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Orkney beef and lamb

PUBLISHED: 08:11 28 March 2014 | UPDATED: 08:50 28 March 2014

Lamb goulash

Lamb goulash

Carol Wilson cooks some quality, local meat

The Orkney Islands, grouped in the North Atlantic, off the north coast of Scotland, have an ancient and important tradition of farming. Early settlers cleared almost all the trees and started to farm the land, and today, there are still very few trees on Orkney, but plenty of verdant pastures leading down to sandy beaches. Most of the land is farmed as the fertile landscape, temperate climate and easy pace of island life combine to provide an ideal environment for raising livestock. Unlike Shetland or the Hebrides, there aren’t many crofts and most farming is on small owner-occupied farms.

The figures speak for themselves: there are around 19,000 people living on Orkney and about 100,000 cattle and 200,000 sheep!

The noticeably different texture and flavour of Orkney lamb, mutton and beef is largely due to the topography, geology and climate of the Orkney Islands which impart particular characteristics to the grass and herbage that provides the main diet of the animals.

Small, fine-boned North Ronaldsay sheep produce fine-grained tender dark flavoursome meat. Probably introduced to the islands by the Vikings, these wild sheep live on the rocks of the exposed Atlantic shoreline on the tiny remote island of Ronaldsay and also a few small uninhabited islands. The hardy wild sheep graze on the foreshore, largely on seaweed, which gives their lean low fat meat its distinctive slightly gamey taste with a tang of iodine and the sea. Much prized by gourmets, you’ll find this meat (usually described as lamb rather than mutton) on the menus of restaurants in Orkney and also in top London establishments.

The remoteness of the islands and the fact that cattle are fed only on grass and on silage in winter meant that BSE never reached the islands, although the farmers suffered as a result of the overall adverse publicity about British beef. Fortunately, sales quickly recovered and demand for the excellent beef is high.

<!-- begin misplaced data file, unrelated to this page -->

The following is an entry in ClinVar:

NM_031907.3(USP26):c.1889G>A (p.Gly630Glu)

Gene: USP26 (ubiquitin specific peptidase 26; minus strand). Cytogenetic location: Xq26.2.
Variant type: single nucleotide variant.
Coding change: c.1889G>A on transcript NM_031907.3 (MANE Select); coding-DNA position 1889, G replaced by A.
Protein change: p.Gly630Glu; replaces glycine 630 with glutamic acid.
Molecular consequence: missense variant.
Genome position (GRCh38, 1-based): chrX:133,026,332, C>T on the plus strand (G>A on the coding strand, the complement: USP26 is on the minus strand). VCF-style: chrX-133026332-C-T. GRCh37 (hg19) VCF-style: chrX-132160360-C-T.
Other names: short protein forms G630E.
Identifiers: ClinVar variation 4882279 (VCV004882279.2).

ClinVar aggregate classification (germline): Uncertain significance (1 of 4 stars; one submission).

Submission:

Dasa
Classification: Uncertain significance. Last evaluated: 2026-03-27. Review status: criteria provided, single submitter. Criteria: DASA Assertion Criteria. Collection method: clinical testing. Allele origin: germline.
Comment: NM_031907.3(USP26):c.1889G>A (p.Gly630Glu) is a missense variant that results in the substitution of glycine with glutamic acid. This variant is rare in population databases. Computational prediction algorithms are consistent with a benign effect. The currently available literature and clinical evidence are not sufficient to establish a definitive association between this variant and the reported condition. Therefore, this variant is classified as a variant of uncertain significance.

The Orkney Islands have traditionally been known for the production of high quality beef from cattle born, reared and slaughtered in Orkney. The animals are grass fed, farmed in a clean environment to the highest standards and calves stay with their mothers, suckling, outside in the open air, for a minimum of six months. This rearing period takes place entirely as nature dictates.

The Orkney Island Gold brand was established in 1995 and is owned and controlled by Orkney farmers and businessmen who are all shareholders. Cattle and lambs are selected at the farm rather than the auction mart, and the premium quality meat is produced from only the finest animals, matured on the bone for a minimum of 10 days to ensure maximum tenderness and flavour. Complete traceability from farm to customer is guaranteed, along with strict qualification requirements in terms of breed, conformation, fat covering and weight. Only cattle from the defined area may be slaughtered and dressed in accordance with the set specifications in the designated area and every side of beef is accompanied by the name and address of the farmer who produced it. Lamb is available seasonally and carcasses are supplied with certificates with the names and addresses of producers.

Orkney Island Gold isn’t sold to supermarkets or multiples, only to independent butchers. The brand now has an impressive list of stockists all over the country including national and regional Top Shop winners and many Q Guild butchers.

The proof is in the eating and the meat (beef, lamb and Ronaldsay mutton) are truly the best I’ve ever tasted for both flavour and texture. Visit www.orkneymeat.co.uk to find your nearest stockist butcher.

Roast beef

1.8kg (roughly) joint of sirloin on the bone
salt and pepper